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HANOI — On a recent visit, I asked everyone I met who was remotely involved in Hanoi’s contemporary art scene what the must-see experimental spaces were. Nhà Sàn Collective topped almost every list. Located in the Old Quarter near my hotel, I visited three times.
Tucked away on the second floor of a building and located next to Art Vietnam Gallery (also recommended), Nhà Sàn Collective is a small experimental space founded and run by local Vietnamese artists and curators. The gallery and current exhibition would feel right at home in Bushwick or Oakland — that is, not quite polished or professional enough to be welcome in Chelsea, Manhattan, or on Kearny Street in San Francisco, but high-quality and exciting work. My favorite kind.
The current solo show, titled Latcarf | Fractal, features an elegant and ephemeral series of pencil drawings by the artist Triệu Minh Hải. The drawings are hung touching, side by side in a nearly continuous work that floats off the gallery’s walls. There’s also a video in which the artist explains the inspiration and background of his work.
Triệu spent three years researching and experimenting with fractals to make this body of work. With a background in engineering but training at Vietnam’s University of Fine Arts too, Triệu struggled to strike a balance between the rigid — albeit beautiful — mathematics of fractals and the more fluid and interpretive qualities of art. Latcarf | Fractal is the result of that tension.
The work is comprised of obsessive pencil strokes, which through slight variations in contour, length, and direction create mesmerizing gray forms. The drawings pull you in as your eyes constantly spot new patterns and associations, like a child watching the clouds. The only distraction comes with occasionally awkward transitions from one panel to the next. The work recalls Tara Donovan’s untitled ballpoint pen drawings from the early 2000s, but less generative and grand in scale. It feels as though Triệu very much maintained control of the forms in his drawings; I remain undecided as to whether this is a flaw or not.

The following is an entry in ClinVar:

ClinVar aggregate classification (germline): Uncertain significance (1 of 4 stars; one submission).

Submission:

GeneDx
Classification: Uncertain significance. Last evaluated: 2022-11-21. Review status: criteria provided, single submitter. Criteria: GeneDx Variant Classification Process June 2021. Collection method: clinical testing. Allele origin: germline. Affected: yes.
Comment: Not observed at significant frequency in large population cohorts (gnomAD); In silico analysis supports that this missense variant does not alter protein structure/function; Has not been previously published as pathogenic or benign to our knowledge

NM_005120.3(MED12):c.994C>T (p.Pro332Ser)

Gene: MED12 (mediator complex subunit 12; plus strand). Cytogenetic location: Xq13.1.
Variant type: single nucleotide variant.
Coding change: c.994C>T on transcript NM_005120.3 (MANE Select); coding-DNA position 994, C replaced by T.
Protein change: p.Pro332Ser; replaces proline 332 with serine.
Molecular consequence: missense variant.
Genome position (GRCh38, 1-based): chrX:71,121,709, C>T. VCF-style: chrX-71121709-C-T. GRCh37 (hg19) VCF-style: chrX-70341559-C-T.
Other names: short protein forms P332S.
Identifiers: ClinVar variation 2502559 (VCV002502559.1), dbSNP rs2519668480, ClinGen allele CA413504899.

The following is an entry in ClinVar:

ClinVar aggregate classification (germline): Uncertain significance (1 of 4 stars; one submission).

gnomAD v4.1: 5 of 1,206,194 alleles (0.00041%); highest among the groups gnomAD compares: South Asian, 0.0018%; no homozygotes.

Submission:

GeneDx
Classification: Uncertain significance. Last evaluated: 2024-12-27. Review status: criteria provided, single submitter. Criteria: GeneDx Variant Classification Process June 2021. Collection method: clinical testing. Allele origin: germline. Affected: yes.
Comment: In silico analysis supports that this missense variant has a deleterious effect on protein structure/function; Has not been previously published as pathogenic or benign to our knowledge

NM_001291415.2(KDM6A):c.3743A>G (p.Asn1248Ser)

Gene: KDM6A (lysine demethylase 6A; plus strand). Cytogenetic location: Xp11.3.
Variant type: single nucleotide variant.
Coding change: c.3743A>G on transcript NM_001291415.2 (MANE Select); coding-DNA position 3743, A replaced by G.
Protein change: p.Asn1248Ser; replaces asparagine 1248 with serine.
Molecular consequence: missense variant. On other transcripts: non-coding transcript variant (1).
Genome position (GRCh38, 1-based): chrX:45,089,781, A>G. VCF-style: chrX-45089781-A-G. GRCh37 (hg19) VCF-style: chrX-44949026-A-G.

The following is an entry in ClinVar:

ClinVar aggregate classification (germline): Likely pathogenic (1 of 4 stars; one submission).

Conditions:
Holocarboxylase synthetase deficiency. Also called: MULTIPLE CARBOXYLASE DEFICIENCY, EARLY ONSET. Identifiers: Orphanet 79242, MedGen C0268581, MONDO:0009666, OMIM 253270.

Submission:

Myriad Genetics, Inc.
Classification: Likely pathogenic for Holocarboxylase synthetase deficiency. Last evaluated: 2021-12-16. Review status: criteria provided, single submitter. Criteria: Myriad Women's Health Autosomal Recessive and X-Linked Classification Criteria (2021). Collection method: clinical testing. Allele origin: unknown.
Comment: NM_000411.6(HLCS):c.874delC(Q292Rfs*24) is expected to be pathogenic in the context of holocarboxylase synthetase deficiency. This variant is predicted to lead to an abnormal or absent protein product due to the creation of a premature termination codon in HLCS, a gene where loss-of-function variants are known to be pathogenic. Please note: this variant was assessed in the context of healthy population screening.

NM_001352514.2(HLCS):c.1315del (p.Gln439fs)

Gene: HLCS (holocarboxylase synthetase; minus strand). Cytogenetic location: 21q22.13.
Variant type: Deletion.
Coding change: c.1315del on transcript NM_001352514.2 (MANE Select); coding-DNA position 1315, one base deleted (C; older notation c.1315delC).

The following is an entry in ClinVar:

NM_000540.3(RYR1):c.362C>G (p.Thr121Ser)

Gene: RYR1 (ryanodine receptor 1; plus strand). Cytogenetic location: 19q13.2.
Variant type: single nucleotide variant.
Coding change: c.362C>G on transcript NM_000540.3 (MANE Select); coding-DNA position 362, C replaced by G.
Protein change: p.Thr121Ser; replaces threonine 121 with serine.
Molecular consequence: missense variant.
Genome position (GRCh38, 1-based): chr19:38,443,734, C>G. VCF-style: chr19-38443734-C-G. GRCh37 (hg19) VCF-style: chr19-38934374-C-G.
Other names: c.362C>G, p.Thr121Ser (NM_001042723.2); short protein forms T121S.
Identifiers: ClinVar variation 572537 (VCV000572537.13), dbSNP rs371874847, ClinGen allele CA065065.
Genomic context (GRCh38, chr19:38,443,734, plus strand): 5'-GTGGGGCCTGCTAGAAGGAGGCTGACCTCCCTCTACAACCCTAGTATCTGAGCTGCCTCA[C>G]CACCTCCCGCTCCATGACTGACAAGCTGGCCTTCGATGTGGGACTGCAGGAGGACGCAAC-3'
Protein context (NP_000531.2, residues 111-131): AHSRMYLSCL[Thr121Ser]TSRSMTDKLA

Wanting to learn more about the space and the group, I sat down with Lê Thuận Uyên, Nhà Sàn Collective’s general manager since April. A fourth-generation Hanoier, Lê recently returned to Vietnam after receiving her MA in Cultural and Creative Industries from King’s College London. She is clearly passionate about Hanoi’s art scene.
“Artists here don’t have the support they need, and I wanted to help fill that gap,” Lê explained, speaking with a British accent. As one of the most famous locally run arts spaces in Hanoi, Nhà Sàn Collective was perfect for her.
Artists Nguyen Manh Duc and Tran Luong founded the organization in 1998 as Nhà Sàn Studio; it was soon heralded as Hanoi’s first experimental art space. The studio was located in Nguyen’s home, a traditional Muong house on stilts, and served as a hub and breeding ground for Hanoi contemporary art for many years.
In 2010 Nhà Sàn Studio was forced to shut down by officials who were unhappy with its programs. But a few years later a new generation of artists slyly revived it by changing the name to Nhà Sàn Collective, a means of circumventing government pressure as well as continuing the spirit and mission of the original space. Nguyễn Quốc Thành, Nguyễn Phương Linh, and Nguyễn Anh Tuấn Mami launched this second incarnation in 2013, with the original founders acting as advisors.
Their new name also represents the devaluing of the physical space, celebrating instead the people, ideas, and spirit behind Nhà Sàn. “I wanted to help maintain Nhà Sàn Collective as a hub for art that is open for all and where everyone feels they belong,” Lê said. “Hanoi needs that kind of community to strengthen the arts scene.”